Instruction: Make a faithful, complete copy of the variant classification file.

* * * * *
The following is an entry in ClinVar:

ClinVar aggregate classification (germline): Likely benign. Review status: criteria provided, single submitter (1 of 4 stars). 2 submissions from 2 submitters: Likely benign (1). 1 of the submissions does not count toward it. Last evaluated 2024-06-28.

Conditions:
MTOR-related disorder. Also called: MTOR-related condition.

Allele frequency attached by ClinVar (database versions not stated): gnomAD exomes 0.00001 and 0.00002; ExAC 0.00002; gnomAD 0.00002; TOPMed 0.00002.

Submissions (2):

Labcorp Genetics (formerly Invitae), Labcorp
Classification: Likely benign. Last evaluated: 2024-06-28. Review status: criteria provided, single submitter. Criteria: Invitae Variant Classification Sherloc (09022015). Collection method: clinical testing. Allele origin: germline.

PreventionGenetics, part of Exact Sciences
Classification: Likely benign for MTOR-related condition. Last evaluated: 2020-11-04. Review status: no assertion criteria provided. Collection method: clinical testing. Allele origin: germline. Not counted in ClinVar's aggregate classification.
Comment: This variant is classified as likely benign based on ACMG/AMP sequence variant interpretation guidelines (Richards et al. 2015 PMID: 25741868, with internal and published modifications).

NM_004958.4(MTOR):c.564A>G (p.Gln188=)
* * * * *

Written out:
The following is an entry in ClinVar:

ClinVar aggregate classification (germline): Likely benign. Review status: criteria provided, single submitter (1 of 4 stars). 2 submissions from 2 submitters: Likely benign (1). 1 of the submissions does not count toward it. Last evaluated 2024-06-28.

Conditions:
MTOR-related disorder. Also called: MTOR-related condition.

Allele frequency attached by ClinVar (database versions not stated): gnomAD exomes 0.00001 and 0.00002; ExAC 0.00002; gnomAD 0.00002; TOPMed 0.00002.

Submissions (2):

Labcorp Genetics (formerly Invitae), Labcorp
Classification: Likely benign. Last evaluated: 2024-06-28. Review status: criteria provided, single submitter. Criteria: Invitae Variant Classification Sherloc (09022015). Collection method: clinical testing. Allele origin: germline.

PreventionGenetics, part of Exact Sciences
Classification: Likely benign for MTOR-related condition. Last evaluated: 2020-11-04. Review status: no assertion criteria provided. Collection method: clinical testing. Allele origin: germline. Not counted in ClinVar's aggregate classification.
Comment: This variant is classified as likely benign based on ACMG/AMP sequence variant interpretation guidelines (Richards et al. 2015 PMID: 25741868, with internal and published modifications).

NM_004958.4(MTOR):c.564A>G (p.Gln188=)